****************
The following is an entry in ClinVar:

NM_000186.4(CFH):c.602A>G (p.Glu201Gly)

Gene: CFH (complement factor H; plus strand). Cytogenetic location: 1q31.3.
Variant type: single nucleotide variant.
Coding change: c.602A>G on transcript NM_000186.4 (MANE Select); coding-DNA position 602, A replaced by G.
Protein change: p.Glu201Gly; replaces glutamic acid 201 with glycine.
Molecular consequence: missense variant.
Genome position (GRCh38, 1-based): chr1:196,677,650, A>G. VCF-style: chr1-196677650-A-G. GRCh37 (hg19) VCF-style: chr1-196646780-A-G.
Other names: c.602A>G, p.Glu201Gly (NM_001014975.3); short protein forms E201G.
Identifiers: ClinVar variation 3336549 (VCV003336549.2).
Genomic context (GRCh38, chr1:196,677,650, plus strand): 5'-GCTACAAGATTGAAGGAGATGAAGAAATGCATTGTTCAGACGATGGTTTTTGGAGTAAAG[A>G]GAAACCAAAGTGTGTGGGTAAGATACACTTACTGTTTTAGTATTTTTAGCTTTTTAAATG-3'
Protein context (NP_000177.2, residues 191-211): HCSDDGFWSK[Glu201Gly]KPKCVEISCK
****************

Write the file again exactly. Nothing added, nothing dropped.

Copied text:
The following is an entry in ClinVar:

NM_000186.4(CFH):c.602A>G (p.Glu201Gly)

Gene: CFH (complement factor H; plus strand). Cytogenetic location: 1q31.3.
Variant type: single nucleotide variant.
Coding change: c.602A>G on transcript NM_000186.4 (MANE Select); coding-DNA position 602, A replaced by G.
Protein change: p.Glu201Gly; replaces glutamic acid 201 with glycine.
Molecular consequence: missense variant.
Genome position (GRCh38, 1-based): chr1:196,677,650, A>G. VCF-style: chr1-196677650-A-G. GRCh37 (hg19) VCF-style: chr1-196646780-A-G.
Other names: c.602A>G, p.Glu201Gly (NM_001014975.3); short protein forms E201G.
Identifiers: ClinVar variation 3336549 (VCV003336549.2).
Genomic context (GRCh38, chr1:196,677,650, plus strand): 5'-GCTACAAGATTGAAGGAGATGAAGAAATGCATTGTTCAGACGATGGTTTTTGGAGTAAAG[A>G]GAAACCAAAGTGTGTGGGTAAGATACACTTACTGTTTTAGTATTTTTAGCTTTTTAAATG-3'
Protein context (NP_000177.2, residues 191-211): HCSDDGFWSK[Glu201Gly]KPKCVEISCK